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Immunization information

Immunization Considerations and Recommendations
for Overseas Mission Service
Updated March 20, 2006

By Roger W. Boe, MD
Medical Consultant, HCV


1. One of the first questions often asked by prospective missionaries is "What shots do I need?" Requirements vary according to the country or countries visited, the length of stay, and the local risk of exposure.

2. The temptation to shorten an immunization schedule or skip it altogether should be balanced by a sober analysis of the risks involved in contracting a serious or even fatal disease.

3. Completing an immunization schedule requires some forethought and planning

4. Personal physicians or embassies are often unaware of vaccine recommendations or risks. It is best to contact an authoritative source such as the Center for Disease Control, (CDC), or State Health Department if you have questions. The CDC website, cdc.gov/travel/index, lists country specific risks and vaccine recommendations.

5. Immunosuppressed patients and pregnant women need to avoid live vaccines, including yellow fever, oral typhoid, oral polio, and measles (MMR). There are no restrictions for women who are breastfeeding.

6. Those with severe allergy to eggs need to know that influenza and yellow fever vaccines are egg derived. Desensitization is possible.


1. Cholera
a. Very low risk with normal precautions.
b. Injectable vaccine is 50% effective, poorly tolerated and is no longer recommended by CDC and WHO.
c. A new oral vaccine is much more effective, but is not currently licensed in the US

2. Diphtheria
a. Some exposure risk in developing countries (a member of a recent UMVIM team contracted a fatal case of diphtheria)
b. Part of routine childhood immunization
c. Booster, Diphtheria/Tetanus, (Adult DT) recommended every 10 years, or may be combined with acellular pertussis vaccine (Tdap).

3. Hepatitis A
a. The most frequent vaccine preventable disease
b. Highly recommended for all travelers to developing countries.
c. Inactivated virus, 2 doses
d. 95% protection with 1st dose
e. 2 doses give long term immunity
f. Immunoglobulin provides immediate short-term protection for 3 months. May be used for children too young to receive vaccine (<2yrs).

4. Hepatitis B
a. Major risk for those who are exposed to blood or body fluids.
b. Inactivated vaccine, 3 doses at 0, 1, 6 months
c. Protection essential for long term missionaries and health workers

5. Japanese Encephalitis
a. Endemic in parts of Asia
b. High Mortality, no effective treatment
c. Vaccine indicated for prolonged stay, rural settings, high risk areas.

7. Meningococcus.
a. Cause of epidemic contagious meningitis
b. Endemic in many developing countries
c. Vaccine recommended for current outbreaks in area of service
d. Should be considered by visitors to the Sub-Saharan meningitis belt (see CDC recommendations)

8. Pertussis
a. A major cause of death among children in developing countries
b. Significant risk of exposure, particularly in orphanages, health facilities.
c. Recent waning of adult protection in developed nations (That's us)
d. Consider adult booster with acellular pertussis vaccine if working in a high exposure setting
e. May be combined with diphtheria and tetanus as Tdap, (ADACEL or BOOSTRIX.)

9. Polio
a. Disease has been eliminated from the Western Hemisphere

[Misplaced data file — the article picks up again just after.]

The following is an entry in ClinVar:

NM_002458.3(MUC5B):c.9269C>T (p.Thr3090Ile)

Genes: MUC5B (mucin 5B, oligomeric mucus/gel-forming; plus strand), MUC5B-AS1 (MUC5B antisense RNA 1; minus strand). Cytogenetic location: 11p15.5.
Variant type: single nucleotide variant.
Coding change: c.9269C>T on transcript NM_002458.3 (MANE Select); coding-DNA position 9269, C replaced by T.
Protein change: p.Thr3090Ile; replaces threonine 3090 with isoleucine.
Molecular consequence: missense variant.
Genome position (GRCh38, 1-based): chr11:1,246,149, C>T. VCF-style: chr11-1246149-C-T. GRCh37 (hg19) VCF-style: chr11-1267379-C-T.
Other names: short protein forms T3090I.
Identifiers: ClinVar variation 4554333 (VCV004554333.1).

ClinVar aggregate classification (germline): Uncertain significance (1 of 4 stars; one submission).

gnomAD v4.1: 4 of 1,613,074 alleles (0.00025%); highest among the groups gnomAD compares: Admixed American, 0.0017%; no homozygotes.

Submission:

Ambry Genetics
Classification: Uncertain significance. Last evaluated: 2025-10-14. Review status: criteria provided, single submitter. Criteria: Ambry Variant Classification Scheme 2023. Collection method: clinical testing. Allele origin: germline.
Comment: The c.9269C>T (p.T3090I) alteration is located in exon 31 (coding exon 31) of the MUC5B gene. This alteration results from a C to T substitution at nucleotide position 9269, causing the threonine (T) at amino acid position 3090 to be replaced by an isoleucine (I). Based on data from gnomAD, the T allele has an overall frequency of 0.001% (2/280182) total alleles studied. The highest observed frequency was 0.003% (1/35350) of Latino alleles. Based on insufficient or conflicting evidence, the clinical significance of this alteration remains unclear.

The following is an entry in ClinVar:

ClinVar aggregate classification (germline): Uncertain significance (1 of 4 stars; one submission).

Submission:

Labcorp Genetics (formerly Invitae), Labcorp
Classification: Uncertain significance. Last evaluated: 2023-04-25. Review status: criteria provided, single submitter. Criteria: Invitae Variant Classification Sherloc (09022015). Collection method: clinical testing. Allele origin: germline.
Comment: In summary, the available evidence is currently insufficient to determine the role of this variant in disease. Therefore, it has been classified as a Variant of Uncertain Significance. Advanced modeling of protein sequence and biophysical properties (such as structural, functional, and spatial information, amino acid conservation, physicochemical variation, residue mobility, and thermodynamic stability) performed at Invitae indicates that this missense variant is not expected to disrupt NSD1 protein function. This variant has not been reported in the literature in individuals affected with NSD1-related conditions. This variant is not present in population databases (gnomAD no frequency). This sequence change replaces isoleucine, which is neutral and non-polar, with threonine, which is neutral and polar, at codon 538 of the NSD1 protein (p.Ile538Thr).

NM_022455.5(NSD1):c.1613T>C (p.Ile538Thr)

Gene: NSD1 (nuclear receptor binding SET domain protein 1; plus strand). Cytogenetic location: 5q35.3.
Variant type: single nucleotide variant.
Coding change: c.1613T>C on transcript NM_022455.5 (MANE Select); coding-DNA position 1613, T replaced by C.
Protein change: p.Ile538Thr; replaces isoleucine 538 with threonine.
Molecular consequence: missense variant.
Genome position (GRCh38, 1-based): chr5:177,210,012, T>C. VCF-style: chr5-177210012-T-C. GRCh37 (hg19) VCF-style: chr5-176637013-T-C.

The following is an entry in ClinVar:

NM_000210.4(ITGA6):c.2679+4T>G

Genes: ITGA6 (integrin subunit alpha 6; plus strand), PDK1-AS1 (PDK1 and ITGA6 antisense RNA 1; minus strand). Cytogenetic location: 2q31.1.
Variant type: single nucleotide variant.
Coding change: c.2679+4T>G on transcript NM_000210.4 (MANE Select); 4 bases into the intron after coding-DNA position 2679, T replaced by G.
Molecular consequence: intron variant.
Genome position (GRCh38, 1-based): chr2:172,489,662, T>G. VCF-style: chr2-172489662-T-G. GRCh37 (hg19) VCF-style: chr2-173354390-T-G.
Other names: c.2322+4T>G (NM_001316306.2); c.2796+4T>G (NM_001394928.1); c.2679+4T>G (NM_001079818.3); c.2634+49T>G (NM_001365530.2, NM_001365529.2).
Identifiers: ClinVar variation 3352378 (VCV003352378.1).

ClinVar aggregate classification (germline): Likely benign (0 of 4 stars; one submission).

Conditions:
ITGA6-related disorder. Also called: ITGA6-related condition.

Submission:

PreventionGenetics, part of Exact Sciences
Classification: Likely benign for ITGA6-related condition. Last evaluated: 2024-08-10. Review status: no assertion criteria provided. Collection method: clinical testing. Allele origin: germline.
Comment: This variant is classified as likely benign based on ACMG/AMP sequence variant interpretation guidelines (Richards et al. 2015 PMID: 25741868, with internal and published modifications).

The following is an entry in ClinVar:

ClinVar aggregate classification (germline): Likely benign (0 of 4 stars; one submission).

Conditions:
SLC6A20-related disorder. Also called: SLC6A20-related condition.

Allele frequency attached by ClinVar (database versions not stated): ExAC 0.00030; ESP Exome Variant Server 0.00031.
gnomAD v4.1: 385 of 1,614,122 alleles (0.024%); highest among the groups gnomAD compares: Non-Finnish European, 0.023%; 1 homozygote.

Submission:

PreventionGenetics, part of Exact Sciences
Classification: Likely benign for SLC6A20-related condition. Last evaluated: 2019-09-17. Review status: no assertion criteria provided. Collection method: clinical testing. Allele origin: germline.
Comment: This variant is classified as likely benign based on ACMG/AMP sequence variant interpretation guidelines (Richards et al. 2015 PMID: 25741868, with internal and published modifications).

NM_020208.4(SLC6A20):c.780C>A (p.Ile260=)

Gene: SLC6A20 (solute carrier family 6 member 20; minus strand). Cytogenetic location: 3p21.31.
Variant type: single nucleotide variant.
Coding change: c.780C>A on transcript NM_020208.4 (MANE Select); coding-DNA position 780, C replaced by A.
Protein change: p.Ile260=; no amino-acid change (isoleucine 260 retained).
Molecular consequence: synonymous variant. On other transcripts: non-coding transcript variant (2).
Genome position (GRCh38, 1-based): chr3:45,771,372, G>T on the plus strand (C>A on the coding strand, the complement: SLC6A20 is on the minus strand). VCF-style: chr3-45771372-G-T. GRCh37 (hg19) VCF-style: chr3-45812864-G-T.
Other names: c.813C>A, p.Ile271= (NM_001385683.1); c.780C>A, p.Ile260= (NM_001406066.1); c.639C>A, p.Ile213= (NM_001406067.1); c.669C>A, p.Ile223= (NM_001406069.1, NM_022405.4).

b. Single adult booster indicated for travelers to Africa & Asia.
c. Need not be repeated for subsequent trips.

10. Rabies
a. Endemic in most countries
b. Vaccine is not always available locally
c. Vaccine should be considered if there is a high animal exposure, rural setting.

11. Tetanus
a. Single adult booster given every 10 yrs
b. Usually given as Diphtheria/Tetanus, (DT) or Tdap. (See diphtheria and Pertussis above)

12. Typhoid
a. Vaccine indicated for most settings in the 2/3 world
b. Oral vaccine is more effective than killed, requires 4 doses given every other day.
d. Difficult to administer to small children
e. Mefloquine, (Lariam), given at the same time will inactivate the vaccine

13. Tuberculosis
a. The most common serious chronic illness in developing countries
b. A routine Mantoux test is recommended before traveling, and repeated on return.
c. BCG vaccination is not recommended.

14. Yellow Fever
a. Rare but potentially fatal viral illness
b. Immunization required for entry into many countries in South America, Rural Panama and Sub Saharan Africa. (See CDC in-country recommendations and discussion of yellow fever)
c. Single injection confers lasting immunity
d. Booster required every 10 years




Diphtheria/Tetanus (DT)

Every 10 years


As DPT in infancy. Single booster with Adult DT, (Tdap)


Single Booster, OPV

Hepatitis B

3 doses, 6mos, 5mos, 1 month before travel


1 mo before travel if non immune




Hepatitis A

2 wks before travel, booster@6-18mo

Typhoid, oral

1 capsule every other dayX4 doses

Typhoid, polysaccharide

1 dose IM, repeat q. 2yrs

Meningococcal polyvalent

SQ single dose

Yellow Fever

SQ single dose, booster q 10 yrs

Rabies, (Imovax)

ID 3 doses @ 0, 7, 21-28 days

Rabies vaccine can be given post exposure. Use with rabies immunoglobulin

Japanese Encephalitis

IM 3 doses@ 0, 7, 14-30days

NOTE: For details about doses and schedules, refer to the CDC website,
www.CDC.gov/travel, under the country or region that you will be visiting.


Ryan, ET, Kain, K. Health Advice and Immunizations for Travelers; NEJM 342:23, June8, 2000.

Steele, Russell; Management of Missionaries and Their Families: Infect Med 16(10) 653, 1999

Rosenbach, K, et al. Do You Really Want to Travel. 38th Annual Meeting, Infectious Diseases Society of America.(posted 20 January 2004)